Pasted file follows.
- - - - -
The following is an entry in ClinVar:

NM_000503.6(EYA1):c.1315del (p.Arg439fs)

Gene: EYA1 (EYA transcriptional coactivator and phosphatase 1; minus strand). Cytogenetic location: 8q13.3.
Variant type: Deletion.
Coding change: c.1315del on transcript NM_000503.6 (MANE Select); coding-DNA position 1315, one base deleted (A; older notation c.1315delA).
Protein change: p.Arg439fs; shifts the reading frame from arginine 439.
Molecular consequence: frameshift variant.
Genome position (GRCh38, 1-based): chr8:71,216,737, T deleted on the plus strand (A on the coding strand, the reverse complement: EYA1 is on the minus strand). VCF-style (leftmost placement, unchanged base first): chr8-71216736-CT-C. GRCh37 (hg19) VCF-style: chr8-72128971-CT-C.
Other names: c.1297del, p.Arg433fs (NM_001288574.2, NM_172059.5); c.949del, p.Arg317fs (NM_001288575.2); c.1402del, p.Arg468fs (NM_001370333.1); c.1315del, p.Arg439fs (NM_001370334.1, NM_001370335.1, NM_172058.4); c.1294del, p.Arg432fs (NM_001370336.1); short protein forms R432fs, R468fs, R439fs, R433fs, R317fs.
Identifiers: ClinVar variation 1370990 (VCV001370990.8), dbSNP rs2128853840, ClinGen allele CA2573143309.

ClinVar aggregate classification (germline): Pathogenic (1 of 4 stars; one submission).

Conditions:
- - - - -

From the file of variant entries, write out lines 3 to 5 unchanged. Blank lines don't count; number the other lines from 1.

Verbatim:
Gene: EYA1 (EYA transcriptional coactivator and phosphatase 1; minus strand). Cytogenetic location: 8q13.3.
Variant type: Deletion.
Coding change: c.1315del on transcript NM_000503.6 (MANE Select); coding-DNA position 1315, one base deleted (A; older notation c.1315delA).